AP42 Section

:

9.5.1

Meat Packing Plants

Title:

Emission Factor Documentation for AP-42, Section 9.5.1
Meat Packing Plants, Final Report
June 1997

Emission Factor Documentation for AP-42
Section 9.5.1

Meat Packing Plants

Final Report

For U. S. Environmental Protection Agency
Office of Air Quality Planning and Standards
Emission Factor and Inventory Group

EPA Contract 68-D2-0159
Work Assignment No. 4-04

MRI Project No. 4604-04
June 1997

MIDWEST RESEARCH INSTITUTE

MRII@

%ire 350
401 Harrison Oaks 3aulevad

Gary. Noah Carolina 2i513-2412
Telephone (919) 5774249

FAX (919) 6774065

June 24. 1997

Mr. Dallas Safriet
Emission Factor and Inventory Group (MD-14)
U. S. Environmental Protection Agency
Research Triangle Park, NC 27711
Re:

Review and Update of Food and Agricultural Sections,
Chapter 9 , AP-42
EPA Contract No. 68-D2-0159;Work Assignment NO. 4-04
MRI Project No. 4604-04

Dear Mr. Safriet:
This letter confirms transmittal of three bound copies and
one unbound reproducible master of the Final Report on AP-42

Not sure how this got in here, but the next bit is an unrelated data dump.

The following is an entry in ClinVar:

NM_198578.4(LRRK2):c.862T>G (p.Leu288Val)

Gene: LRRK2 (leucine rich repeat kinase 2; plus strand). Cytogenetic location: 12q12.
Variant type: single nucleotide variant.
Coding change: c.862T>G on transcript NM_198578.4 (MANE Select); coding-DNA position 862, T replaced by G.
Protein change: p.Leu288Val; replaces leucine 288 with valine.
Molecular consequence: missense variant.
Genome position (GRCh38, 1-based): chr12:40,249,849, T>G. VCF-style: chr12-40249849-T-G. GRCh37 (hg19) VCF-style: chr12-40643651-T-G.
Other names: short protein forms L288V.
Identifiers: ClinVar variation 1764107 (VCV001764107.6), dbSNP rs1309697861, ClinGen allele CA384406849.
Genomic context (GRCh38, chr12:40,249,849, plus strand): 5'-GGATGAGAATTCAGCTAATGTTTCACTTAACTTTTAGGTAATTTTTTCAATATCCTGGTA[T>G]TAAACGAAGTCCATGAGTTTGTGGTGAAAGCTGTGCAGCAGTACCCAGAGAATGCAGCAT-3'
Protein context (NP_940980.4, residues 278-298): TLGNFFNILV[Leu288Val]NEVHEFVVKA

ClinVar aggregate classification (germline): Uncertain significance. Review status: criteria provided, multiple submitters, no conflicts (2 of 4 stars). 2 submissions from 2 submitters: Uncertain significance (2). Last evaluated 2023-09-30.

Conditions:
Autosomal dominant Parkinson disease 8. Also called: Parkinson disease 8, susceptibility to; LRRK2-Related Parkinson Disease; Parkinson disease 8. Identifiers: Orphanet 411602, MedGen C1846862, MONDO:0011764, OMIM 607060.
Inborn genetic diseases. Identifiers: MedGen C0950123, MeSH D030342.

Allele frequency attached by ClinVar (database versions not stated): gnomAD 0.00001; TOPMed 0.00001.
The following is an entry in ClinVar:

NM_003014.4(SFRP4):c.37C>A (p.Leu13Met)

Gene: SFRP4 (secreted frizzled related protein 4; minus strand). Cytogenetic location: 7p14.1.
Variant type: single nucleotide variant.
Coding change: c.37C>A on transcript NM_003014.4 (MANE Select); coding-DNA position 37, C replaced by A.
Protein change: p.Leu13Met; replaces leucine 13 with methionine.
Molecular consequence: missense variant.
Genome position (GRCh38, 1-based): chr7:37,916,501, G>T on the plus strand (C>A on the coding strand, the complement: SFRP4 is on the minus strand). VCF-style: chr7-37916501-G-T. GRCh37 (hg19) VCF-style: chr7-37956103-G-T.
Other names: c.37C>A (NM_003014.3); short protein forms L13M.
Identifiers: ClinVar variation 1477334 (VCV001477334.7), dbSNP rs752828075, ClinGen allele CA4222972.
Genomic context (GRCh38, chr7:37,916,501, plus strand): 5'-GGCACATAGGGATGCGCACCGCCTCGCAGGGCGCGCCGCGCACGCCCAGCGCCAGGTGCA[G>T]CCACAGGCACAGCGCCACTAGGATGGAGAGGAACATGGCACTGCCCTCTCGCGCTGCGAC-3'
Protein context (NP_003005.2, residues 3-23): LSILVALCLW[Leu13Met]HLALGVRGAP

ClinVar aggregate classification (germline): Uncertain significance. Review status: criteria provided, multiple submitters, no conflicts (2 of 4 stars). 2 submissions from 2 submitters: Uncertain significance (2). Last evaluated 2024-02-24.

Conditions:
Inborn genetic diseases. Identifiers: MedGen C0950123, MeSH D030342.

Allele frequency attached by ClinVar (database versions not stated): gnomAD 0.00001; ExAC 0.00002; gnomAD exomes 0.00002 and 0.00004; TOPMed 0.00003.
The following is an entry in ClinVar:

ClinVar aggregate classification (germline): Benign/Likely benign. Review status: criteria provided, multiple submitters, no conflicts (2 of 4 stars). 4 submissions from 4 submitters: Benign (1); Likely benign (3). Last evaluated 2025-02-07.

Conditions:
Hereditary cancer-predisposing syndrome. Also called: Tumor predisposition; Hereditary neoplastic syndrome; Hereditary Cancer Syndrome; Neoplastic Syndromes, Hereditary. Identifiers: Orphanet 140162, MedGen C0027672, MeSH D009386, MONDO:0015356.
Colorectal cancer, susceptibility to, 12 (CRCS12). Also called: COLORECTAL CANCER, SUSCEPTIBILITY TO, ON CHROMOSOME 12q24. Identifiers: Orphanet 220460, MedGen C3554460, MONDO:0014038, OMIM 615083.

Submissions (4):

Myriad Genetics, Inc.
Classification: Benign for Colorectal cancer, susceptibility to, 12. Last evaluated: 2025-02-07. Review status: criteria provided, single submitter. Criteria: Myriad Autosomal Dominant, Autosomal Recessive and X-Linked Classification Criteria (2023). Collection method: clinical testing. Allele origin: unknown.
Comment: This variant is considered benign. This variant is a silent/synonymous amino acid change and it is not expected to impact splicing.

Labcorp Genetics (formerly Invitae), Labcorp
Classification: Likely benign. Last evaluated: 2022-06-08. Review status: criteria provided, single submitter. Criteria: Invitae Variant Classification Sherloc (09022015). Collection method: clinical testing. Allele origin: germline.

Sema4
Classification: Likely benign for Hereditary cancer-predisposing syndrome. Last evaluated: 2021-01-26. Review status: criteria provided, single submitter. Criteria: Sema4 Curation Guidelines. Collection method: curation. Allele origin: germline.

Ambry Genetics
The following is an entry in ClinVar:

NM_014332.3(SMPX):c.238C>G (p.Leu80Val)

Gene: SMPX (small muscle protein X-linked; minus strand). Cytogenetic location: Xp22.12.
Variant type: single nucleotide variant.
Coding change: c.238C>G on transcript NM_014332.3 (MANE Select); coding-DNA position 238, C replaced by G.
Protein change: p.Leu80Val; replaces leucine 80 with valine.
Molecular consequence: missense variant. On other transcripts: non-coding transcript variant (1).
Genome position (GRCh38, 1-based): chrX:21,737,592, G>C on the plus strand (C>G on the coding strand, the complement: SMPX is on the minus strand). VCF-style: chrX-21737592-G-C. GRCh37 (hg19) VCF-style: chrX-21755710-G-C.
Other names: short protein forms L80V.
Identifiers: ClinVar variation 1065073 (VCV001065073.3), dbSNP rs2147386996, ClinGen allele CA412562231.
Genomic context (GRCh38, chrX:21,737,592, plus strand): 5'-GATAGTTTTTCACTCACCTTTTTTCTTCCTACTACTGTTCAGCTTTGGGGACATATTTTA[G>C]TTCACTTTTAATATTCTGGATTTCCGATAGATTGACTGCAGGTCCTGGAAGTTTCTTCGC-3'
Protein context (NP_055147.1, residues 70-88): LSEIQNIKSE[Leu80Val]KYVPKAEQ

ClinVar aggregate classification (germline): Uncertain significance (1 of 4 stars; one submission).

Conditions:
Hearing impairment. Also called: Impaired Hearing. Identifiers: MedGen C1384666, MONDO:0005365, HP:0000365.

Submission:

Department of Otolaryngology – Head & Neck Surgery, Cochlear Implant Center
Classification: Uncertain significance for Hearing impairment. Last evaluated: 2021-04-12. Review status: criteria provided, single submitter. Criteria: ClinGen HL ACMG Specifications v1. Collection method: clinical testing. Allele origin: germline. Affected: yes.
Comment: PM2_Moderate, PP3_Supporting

Section 9.5.1 - - Meat Packing Plants. One copy of the Final
Report on a 3.5-inch disk is also enclosed.
If you have any questions, please contact me at 677-0249,
ext. 5258.
Sincerely,

Tom Lapp
Principal Environmental Scientist
5 Enclosures

cc:

E. King, EPA (MD-33)
K. Koeller-Anna, MRI/NC (w/o Enclosures)
Project File

NC 277 1 1 Attn: Mr.1 Meat Packing Plants Final Report For U.5. Environmental Protection Agency Office of Air Quality Planning and Standards Emission Factor and Inventory Group Research Triangle Park. Dallas Safriet (MD-14) EPA Contract 68-D2-0159 Work Assignment No.Emission Factor Documentation for AP-42 Section 9. 4-04 MRI Project No. 4604-04 June 1997 . S.

S. U. It has been reviewed by the Office of Air Quality Planning and Standards. and has been approved for publication. Environmental Protection Agency. 68-D2-0159to Midwest Research Institure.NOTICE The information in this document has been funded wholly or in pan by the United States Environmental Protection Agency under Contract No. . Mention of trade names or commercial products does not constitute endorsement or recommendation for use.

Environmental Engineering Department June 1997 e Ir I I I I c u . under Contract No.. Approved for: MIDWEST RESEARCH INSTITUTE Nkulich. Work Assignment No. ls 1 I i I I I PREFACE This report was prepared by Midwest Research Institute (MRI) for the Office of Air Quality Planning and Standards (OAQPS). Program Manager Environmental Engineering Department ROY vlcJhuah"Jeff Shular $" Director. S . Environmental Protection Agency (EPA). 111 . 4-04. Dallas Safriet was the requester of the work.I I I I. U. 68-D2-0159.Mr..